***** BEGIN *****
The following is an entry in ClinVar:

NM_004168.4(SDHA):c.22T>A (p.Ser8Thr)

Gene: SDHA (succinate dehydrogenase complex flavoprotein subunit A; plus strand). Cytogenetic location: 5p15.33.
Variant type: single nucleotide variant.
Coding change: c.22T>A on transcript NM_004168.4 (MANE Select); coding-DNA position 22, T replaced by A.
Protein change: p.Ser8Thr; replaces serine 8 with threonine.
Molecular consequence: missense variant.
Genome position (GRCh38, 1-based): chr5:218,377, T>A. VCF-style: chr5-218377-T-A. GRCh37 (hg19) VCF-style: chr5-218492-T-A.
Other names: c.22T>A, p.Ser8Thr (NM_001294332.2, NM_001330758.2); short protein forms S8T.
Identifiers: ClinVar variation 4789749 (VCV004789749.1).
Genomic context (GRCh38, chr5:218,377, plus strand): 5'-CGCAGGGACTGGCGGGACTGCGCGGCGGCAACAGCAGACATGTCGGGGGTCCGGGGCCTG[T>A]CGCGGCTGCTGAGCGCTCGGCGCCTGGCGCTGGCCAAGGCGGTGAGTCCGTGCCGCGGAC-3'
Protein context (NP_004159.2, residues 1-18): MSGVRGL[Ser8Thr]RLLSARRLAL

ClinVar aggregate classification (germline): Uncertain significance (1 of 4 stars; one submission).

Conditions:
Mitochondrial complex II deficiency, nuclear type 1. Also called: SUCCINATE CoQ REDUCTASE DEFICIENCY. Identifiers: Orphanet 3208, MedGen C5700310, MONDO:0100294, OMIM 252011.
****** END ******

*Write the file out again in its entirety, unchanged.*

The following is an entry in ClinVar:

NM_004168.4(SDHA):c.22T>A (p.Ser8Thr)

Gene: SDHA (succinate dehydrogenase complex flavoprotein subunit A; plus strand). Cytogenetic location: 5p15.33.
Variant type: single nucleotide variant.
Coding change: c.22T>A on transcript NM_004168.4 (MANE Select); coding-DNA position 22, T replaced by A.
Protein change: p.Ser8Thr; replaces serine 8 with threonine.
Molecular consequence: missense variant.
Genome position (GRCh38, 1-based): chr5:218,377, T>A. VCF-style: chr5-218377-T-A. GRCh37 (hg19) VCF-style: chr5-218492-T-A.
Other names: c.22T>A, p.Ser8Thr (NM_001294332.2, NM_001330758.2); short protein forms S8T.
Identifiers: ClinVar variation 4789749 (VCV004789749.1).
Genomic context (GRCh38, chr5:218,377, plus strand): 5'-CGCAGGGACTGGCGGGACTGCGCGGCGGCAACAGCAGACATGTCGGGGGTCCGGGGCCTG[T>A]CGCGGCTGCTGAGCGCTCGGCGCCTGGCGCTGGCCAAGGCGGTGAGTCCGTGCCGCGGAC-3'
Protein context (NP_004159.2, residues 1-18): MSGVRGL[Ser8Thr]RLLSARRLAL

ClinVar aggregate classification (germline): Uncertain significance (1 of 4 stars; one submission).

Conditions:
Mitochondrial complex II deficiency, nuclear type 1. Also called: SUCCINATE CoQ REDUCTASE DEFICIENCY. Identifiers: Orphanet 3208, MedGen C5700310, MONDO:0100294, OMIM 252011.